The Winter of My Discontent, And My Summer in the Castro

By Sam Sommer

I was nine when my parents divorced.

At the time I had no idea what had happened between them, only that I blamed my mother for his leaving, for driving him away. Her voice was the only one I heard when they fought. My dad was a quiet, soft spoken man who rarely raised his voice, and the exact opposite of my mother who never had one unspoken thought. If it was in her head, it was on her tongue. Dad’s response to conflict was to shut down.

One week before Christmas Dad came to me and told me he’d be leaving after the New Year. He knew how important the holidays were to my mother and me, and felt it was incumbent upon him to make the best of a bad situation. “A few more weeks won’t make a difference,” he told me. “Any way you look at it, the whole thing stinks.”

I couldn’t have agreed more.

I loved both my parents, but my dad was my best friend. He always knew the right thing to say, no matter what the situation or how badly I felt. I couldn’t imagine a life without him.

“I’m not leaving you, son,” he told me. “I’m leaving your mother. It’s what we need to do. You’ll come and visit on holidays and during summer break. California’s only five hours away by plane.”

Dad made it his business to call every week. He’d let me talk with him for as long as I needed. I could tell from the sound of his voice that this separation was as hard for him as it was for me. Each time we said goodbye he’d say, “Don’t be too hard on your mother. She loves you, and you don’t know all the facts.”

“Then why don’t you tell me?” I’d say.

“When you’re older.”

I must have made my mother’s life a living hell that winter. In my young eyes she couldn’t do anything right; and I took every opportunity to let her know it. She was as tolerant of my outbursts and outright meanness as she could be. She understood how the divorce had turned my world upside down, and was, for the most part, forgiving of what my dad labeled, “my acting out.”

Before I left to visit with my dad in San Francisco, my mother sat me down and told me that she’d miss me very much, and that she was sorry things had worked out the way they had. “Make sure to call me at least once a week and let me know you’re having fun.”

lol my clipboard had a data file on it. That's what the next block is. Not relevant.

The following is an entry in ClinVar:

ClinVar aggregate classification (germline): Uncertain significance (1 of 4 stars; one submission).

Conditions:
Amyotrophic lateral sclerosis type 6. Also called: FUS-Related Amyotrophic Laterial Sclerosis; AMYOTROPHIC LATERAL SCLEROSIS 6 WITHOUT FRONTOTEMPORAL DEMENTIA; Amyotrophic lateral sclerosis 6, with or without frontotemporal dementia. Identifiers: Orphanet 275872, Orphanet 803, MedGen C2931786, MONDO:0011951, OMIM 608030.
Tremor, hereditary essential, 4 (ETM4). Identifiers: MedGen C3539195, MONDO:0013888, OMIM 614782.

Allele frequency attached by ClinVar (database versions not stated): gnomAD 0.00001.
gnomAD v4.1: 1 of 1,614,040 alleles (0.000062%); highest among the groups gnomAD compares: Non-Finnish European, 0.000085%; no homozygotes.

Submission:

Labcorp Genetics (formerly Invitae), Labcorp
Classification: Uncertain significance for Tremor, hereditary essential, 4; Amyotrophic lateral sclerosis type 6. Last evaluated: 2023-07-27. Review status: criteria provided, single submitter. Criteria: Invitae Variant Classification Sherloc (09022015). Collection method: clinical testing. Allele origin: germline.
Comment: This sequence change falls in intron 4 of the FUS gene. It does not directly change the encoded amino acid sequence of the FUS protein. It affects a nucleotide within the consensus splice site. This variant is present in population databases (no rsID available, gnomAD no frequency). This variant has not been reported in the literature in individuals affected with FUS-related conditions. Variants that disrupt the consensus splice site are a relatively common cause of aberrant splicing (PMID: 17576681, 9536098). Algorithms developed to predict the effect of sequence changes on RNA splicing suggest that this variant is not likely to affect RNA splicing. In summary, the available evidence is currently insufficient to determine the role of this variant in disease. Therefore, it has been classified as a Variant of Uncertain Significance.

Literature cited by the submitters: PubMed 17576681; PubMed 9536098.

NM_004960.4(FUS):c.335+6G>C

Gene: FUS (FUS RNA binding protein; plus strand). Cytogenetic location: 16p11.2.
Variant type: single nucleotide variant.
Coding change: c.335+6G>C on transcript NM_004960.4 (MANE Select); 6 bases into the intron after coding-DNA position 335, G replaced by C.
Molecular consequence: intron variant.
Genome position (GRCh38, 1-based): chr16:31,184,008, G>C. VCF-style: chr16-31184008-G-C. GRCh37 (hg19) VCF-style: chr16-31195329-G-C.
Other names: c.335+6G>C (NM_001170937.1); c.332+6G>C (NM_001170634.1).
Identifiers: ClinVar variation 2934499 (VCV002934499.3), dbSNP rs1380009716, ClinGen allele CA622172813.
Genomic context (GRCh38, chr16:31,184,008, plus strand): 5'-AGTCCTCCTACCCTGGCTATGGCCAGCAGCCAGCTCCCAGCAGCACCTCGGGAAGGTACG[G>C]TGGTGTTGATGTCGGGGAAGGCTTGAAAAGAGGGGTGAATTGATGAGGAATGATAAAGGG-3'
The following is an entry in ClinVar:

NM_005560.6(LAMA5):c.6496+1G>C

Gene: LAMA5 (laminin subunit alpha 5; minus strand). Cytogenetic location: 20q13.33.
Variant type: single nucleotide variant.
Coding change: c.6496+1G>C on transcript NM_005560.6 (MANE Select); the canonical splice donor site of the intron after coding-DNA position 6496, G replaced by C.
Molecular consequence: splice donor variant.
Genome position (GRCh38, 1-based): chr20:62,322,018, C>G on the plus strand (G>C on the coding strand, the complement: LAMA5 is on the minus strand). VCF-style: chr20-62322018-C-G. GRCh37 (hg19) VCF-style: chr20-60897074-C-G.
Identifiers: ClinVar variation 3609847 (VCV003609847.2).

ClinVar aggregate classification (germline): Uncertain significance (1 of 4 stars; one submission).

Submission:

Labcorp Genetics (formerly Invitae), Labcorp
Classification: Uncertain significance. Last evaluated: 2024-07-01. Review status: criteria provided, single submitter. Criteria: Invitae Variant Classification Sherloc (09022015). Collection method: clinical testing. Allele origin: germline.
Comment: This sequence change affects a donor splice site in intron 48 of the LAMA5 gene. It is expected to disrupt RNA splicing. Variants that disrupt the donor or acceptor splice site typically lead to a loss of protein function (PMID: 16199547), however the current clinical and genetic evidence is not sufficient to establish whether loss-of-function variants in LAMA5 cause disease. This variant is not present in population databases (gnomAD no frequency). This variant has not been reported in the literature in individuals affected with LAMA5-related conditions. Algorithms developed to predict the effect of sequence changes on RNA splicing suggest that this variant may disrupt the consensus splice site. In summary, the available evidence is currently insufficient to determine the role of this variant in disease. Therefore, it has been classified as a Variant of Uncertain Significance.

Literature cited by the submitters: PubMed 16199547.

Dad picked me up at the airport in a beat up ’65 Volkswagen Beatle painted an unattractive shade of green. He’d grown a beard and his hair was almost shoulder length. I hardly recognized him, but thought it made him look really cool. I couldn’t have cared less what he looked like. I was just so happy to finally be with him.

Attachment-1-2Dad was living in a studio apartment above an antique and collectibles shop called, The Lazy Eye, in a neighborhood he called The Castro. I asked him if it was named after that guy in Cuba. He laughed and said, “No relation.” The apartment was small, but cozy. He’d purchased a convertible chair for me that opened up to a single bed, and filled the cupboards and refrigerator with all my favorites. The walls of the apartment were decorated with posters my dad had designed over the years. He was a freelance graphic designer and super talented. He told me he hadn’t taken on any new work so we could spend all our time together. He introduced me to his friends, most of whom were other artistic people like himself. They were all really cool and treated me like I was one of them. It was a wonderful few weeks, and I hated to leave when it was time to go back home. He promised we’d see each other during holidays and every summer. “Trust me, Buddy, I’m going to miss you as much as you’ll miss me.” We both cried when we said goodbye at the airport.

Ten years after that first visit I returned to the Castro to help my father pass on to what I hoped would be a better place, even if my religious beliefs regarded heaven as no more than a salve. I cradled him in my arms when he died of complications from AIDS in the spring of nineteen-eighty-four. At the time he couldn’t have weighed more than ninety pounds. Words cannot adequately express the devastation I felt losing him, or how it changed me.

Sam Sommer is the author of RESERVATIONS FOR 4, a one-act play presented as part of the (2012) NYC, Downtown Urban Theatre Festival; BED & BREAKFAST, a gay comedy (2008) NYC Fresh Fruit Festival, and winner of Best Full-Length Play. His novels, JACOBS’ DIARY: Sleeping with the Past, and the sequel, THE THASSOS CONFABULTION, are available from Bold Stokes Books. Sam’s short stories have been published in numerous anthologies over the years. Sam is presently living in Santa Fe, New Mexico with his husband.

Art by Lesley C. Weston (Digital Image)

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